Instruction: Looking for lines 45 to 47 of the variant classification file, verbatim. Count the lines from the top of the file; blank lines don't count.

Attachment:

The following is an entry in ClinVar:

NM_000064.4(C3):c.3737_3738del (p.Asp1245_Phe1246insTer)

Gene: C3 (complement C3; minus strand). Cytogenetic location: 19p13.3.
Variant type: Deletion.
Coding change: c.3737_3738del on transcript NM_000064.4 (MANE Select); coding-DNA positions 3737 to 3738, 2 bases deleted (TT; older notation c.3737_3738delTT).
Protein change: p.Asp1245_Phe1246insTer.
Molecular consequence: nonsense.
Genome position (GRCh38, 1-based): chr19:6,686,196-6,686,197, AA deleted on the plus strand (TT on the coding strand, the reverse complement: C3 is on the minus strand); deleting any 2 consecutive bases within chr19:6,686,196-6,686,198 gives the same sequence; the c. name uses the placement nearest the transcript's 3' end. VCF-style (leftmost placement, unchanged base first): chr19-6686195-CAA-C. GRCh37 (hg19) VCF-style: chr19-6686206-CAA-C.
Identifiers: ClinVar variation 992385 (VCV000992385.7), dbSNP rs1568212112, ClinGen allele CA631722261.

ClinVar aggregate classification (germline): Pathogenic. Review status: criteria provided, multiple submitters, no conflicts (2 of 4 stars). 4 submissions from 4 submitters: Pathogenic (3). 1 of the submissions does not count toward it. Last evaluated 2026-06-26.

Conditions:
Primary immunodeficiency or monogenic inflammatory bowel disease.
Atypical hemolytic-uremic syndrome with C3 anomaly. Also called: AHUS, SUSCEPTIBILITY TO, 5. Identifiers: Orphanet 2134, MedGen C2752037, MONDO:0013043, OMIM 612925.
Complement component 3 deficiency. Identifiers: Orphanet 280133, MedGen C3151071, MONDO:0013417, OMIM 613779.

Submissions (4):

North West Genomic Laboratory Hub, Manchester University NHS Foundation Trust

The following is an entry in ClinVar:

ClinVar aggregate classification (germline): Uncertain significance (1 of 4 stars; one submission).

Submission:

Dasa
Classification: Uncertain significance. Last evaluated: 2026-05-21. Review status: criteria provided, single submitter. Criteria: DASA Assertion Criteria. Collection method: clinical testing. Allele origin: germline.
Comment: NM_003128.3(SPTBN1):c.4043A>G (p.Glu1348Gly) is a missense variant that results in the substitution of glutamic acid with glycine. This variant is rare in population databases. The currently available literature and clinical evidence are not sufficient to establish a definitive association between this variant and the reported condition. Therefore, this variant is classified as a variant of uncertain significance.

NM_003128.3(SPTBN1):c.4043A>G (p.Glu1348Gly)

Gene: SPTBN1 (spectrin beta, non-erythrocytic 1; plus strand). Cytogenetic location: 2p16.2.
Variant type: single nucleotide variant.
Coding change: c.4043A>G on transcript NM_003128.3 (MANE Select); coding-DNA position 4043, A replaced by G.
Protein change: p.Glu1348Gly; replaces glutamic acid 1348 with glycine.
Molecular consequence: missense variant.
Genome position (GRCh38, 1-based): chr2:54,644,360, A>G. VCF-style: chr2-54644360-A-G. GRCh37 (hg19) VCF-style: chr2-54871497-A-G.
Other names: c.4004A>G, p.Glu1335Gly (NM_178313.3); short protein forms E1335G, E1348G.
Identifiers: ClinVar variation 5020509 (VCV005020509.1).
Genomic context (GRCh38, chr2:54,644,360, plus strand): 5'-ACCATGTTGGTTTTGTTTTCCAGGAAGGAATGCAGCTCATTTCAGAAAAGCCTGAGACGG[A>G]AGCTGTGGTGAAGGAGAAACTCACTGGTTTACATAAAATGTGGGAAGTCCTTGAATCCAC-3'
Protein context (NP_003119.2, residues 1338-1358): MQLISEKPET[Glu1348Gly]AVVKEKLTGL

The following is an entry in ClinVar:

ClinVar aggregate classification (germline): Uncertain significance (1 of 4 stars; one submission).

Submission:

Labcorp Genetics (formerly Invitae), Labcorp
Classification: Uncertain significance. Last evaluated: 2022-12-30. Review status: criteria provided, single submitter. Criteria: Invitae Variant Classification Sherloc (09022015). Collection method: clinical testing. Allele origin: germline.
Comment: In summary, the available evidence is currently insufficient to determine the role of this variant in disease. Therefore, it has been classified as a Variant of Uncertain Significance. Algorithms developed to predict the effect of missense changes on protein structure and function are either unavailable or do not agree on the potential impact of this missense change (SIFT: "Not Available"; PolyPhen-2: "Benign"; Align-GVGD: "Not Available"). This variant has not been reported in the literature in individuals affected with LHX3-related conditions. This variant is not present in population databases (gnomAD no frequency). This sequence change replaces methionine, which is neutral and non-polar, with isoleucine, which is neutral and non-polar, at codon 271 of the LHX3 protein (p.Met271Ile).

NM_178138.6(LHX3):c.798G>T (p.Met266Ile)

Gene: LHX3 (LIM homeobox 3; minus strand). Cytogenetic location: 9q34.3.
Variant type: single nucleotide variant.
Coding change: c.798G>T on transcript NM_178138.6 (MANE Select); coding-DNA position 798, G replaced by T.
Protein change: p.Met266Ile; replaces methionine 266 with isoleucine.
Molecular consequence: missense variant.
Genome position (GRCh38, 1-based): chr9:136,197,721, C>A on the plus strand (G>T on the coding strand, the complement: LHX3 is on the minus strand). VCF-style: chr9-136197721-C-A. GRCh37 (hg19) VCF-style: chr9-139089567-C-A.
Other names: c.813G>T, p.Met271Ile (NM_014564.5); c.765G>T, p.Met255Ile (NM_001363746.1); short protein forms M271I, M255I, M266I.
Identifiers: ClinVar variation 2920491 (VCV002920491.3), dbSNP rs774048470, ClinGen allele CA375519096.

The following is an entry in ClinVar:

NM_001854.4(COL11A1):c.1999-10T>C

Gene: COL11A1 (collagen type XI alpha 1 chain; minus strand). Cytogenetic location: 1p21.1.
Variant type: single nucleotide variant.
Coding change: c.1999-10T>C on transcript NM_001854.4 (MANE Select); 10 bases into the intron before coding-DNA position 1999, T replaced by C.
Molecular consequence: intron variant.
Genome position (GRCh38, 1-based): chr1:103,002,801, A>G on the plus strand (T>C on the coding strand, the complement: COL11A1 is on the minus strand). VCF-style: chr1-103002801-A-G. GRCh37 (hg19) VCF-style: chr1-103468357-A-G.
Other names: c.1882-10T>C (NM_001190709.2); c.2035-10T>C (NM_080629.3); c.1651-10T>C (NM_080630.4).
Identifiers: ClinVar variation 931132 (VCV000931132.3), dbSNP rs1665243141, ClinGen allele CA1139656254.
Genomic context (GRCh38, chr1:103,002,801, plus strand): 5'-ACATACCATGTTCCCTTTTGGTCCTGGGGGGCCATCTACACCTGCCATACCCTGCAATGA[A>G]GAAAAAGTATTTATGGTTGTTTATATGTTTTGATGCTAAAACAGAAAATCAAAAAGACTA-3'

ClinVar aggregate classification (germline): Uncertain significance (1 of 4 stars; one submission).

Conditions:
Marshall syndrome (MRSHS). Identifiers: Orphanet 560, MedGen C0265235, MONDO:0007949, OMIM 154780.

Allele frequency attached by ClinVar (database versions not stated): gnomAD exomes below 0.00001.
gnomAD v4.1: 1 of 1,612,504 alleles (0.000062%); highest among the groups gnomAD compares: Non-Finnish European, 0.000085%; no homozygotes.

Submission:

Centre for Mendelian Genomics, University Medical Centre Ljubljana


Molecular consequence: missense variant.
Genome position (GRCh38, 1-based): chr9:136,197,721, C>A on the plus strand (G>T on the coding strand, the complement: LHX3 is on the minus strand). VCF-style: chr9-136197721-C-A. GRCh37 (hg19) VCF-style: chr9-139089567-C-A.
Other names: c.813G>T, p.Met271Ile (NM_014564.5); c.765G>T, p.Met255Ile (NM_001363746.1); short protein forms M271I, M255I, M266I.